Issues of concern to people who live in the west: property rights, water rights, endangered species, livestock grazing, energy production, wilderness and western agriculture. Plus a few items on western history, western literature and the sport of rodeo... Frank DuBois served as the NM Secretary of Agriculture from 1988 to 2003. DuBois is a former legislative assistant to a U.S. Senator, a Deputy Assistant Secretary of Interior, and is the founder of the DuBois Rodeo Scholarship.
Monday, January 30, 2017
Caprock Chronicles: Sheep come to South Plains in 1870s
Immediately after American soldiers defeated Southern Plains Indians in the Red River War of 1874-1875, sheepherders pushed their ovine flocks onto the Llano Estacado.
And, perhaps they did it before then, for Antonio Baca claimed to have grazed sheep in the present-day Oklahoma Panhandle prior to the Civil War.
After the Red River War, former comancheros, traders from New Mexico, led the way. They knew the Llano and its rich grasslands, its life-sustaining water courses and its sheltering canyons.
Many former comancheros remained friends with, or old business partners of, Comanches, Kiowas and Cheyennes. Thus, fear of an Indian attack did not inhibit them in their new pastoral enterprises.
The best known of the New Mexico sheepmen, or pastores, as they were called, to climb onto the Texas High Plains was Casimero Romero. In 1876, he led 12 men and their families down the Canadian River from New Mexico’s Mora County to about where Tascosa and modern Boy’s Town in Potter County exist.
Romero and the others herded at least 4,500 sheep to the site. In wagons, they brought household supplies and ranching equipment to establish permanent dwellings in the area, and they drove horses and enough cattle to provide beef and milk for the settlers.
They built homes of adobe and settled in to graze their sheep on the high lands — the Llano Estacado — above the river valley.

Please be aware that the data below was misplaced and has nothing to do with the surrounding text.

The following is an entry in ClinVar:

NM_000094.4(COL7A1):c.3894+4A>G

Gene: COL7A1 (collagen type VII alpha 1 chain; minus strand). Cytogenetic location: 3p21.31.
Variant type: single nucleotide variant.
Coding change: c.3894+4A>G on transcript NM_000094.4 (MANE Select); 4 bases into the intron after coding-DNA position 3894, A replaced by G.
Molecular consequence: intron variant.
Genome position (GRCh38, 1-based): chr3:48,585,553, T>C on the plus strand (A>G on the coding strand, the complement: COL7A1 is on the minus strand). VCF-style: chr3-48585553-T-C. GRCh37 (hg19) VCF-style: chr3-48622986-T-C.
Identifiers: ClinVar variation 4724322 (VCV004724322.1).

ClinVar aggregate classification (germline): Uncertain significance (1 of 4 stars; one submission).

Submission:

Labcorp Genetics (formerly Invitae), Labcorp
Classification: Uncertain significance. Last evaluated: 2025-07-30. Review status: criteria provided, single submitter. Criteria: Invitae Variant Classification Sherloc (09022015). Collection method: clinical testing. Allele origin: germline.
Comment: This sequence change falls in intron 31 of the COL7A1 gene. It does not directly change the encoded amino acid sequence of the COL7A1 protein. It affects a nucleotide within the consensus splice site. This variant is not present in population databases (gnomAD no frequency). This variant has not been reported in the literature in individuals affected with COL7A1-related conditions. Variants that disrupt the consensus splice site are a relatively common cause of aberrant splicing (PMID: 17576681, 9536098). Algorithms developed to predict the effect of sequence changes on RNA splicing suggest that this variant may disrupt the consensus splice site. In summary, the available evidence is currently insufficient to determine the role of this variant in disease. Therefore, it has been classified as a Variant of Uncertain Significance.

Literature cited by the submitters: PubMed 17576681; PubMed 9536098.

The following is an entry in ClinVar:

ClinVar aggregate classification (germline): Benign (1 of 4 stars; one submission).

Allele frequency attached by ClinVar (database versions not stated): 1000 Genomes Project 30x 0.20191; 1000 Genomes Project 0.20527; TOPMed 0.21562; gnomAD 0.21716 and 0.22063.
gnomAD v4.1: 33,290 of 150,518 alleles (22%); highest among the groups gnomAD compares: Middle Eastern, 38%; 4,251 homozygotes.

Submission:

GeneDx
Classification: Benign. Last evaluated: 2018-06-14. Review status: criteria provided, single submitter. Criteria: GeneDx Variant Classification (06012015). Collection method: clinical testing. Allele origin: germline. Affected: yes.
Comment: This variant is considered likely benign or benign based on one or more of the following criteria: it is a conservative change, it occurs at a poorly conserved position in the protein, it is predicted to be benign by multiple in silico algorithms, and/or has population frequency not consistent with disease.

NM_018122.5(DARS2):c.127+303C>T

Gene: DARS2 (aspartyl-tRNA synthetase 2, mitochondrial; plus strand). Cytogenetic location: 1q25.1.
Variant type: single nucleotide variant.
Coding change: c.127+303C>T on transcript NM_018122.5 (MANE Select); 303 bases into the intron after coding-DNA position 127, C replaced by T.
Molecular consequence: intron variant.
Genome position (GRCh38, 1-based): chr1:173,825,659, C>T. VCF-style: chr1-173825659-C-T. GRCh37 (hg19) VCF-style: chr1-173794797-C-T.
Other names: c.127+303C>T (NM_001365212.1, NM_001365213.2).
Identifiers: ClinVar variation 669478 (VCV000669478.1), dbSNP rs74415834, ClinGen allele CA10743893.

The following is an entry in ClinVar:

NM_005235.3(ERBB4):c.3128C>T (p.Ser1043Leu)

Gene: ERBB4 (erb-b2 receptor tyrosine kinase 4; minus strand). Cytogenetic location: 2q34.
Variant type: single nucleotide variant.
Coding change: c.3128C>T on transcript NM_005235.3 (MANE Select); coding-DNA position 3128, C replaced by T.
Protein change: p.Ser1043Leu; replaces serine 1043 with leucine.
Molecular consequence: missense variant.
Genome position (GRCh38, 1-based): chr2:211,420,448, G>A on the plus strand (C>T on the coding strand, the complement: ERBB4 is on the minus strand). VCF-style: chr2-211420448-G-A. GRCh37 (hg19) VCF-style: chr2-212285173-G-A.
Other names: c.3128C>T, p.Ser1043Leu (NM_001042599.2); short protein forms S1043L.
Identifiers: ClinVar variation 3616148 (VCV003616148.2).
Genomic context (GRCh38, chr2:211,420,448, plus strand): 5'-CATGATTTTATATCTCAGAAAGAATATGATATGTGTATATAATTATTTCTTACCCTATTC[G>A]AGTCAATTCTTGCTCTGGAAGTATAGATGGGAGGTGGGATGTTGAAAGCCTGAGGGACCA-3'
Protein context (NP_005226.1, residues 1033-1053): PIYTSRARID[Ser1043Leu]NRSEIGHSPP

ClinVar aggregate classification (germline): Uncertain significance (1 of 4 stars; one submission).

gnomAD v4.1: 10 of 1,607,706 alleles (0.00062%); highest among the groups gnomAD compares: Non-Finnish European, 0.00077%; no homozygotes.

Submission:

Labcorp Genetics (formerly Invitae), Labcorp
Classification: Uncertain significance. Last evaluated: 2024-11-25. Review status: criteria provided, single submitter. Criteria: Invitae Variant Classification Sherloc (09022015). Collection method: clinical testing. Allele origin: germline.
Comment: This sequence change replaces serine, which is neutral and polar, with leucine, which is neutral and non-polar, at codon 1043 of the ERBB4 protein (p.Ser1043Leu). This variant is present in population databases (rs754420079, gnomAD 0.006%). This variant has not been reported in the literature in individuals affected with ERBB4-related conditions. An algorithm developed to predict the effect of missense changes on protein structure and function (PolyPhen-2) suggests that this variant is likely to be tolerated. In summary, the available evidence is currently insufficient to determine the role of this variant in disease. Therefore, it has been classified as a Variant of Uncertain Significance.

Other New Mexicans soon heard of abundant grasslands, clear springs and permanent creeks in the wide valley. They arrived with thousands of additional sheep.
Not all who came were Hispanic or Pueblo. Henry Kimball, a blacksmith, moved his sheep to a site along Rita Blanca Creek on the north side of the Canadian River. Englishmen Jim Campbell and A. B. Ledgard establish a sheep ranch northwest of Rita Blanca Creek. Their flock numbered about 25,000 animals.
In the Lubbock area, Zachary T. Williams, a 29-year old from Mississippi, grazed his flocks near modern Buffalo Springs Lake. He claimed to have been there as early as 1877.
Richard Wilkerson, a 26-year old from Indiana, grazed sheep in Blackwater Draw in the vicinity of present-day Lubbock Country Club.
John Coleman ran a very large spread across what is today Mackenzie Park. One of his five herders was Andrew Gonzales, a native of Monterrey, Mexico, and one of the first permanent Mexican-Americans in Lubbock.
Grazing circuits extended on the Llano from north of the Canadian River south to Tule and Quitaque canyons and beyond into the upper Brazos River drainage system west of Lubbock.
Jesus Perea, for example, herded his flocks of 30,000 sheep to Tahoka Lake, Yellowhouse Canyon and Blanco Canyon. Because of the great amount of grazing land and water needed for so many sheep, Perea scattered his animals widely and took them wherever good grass and water could be found...more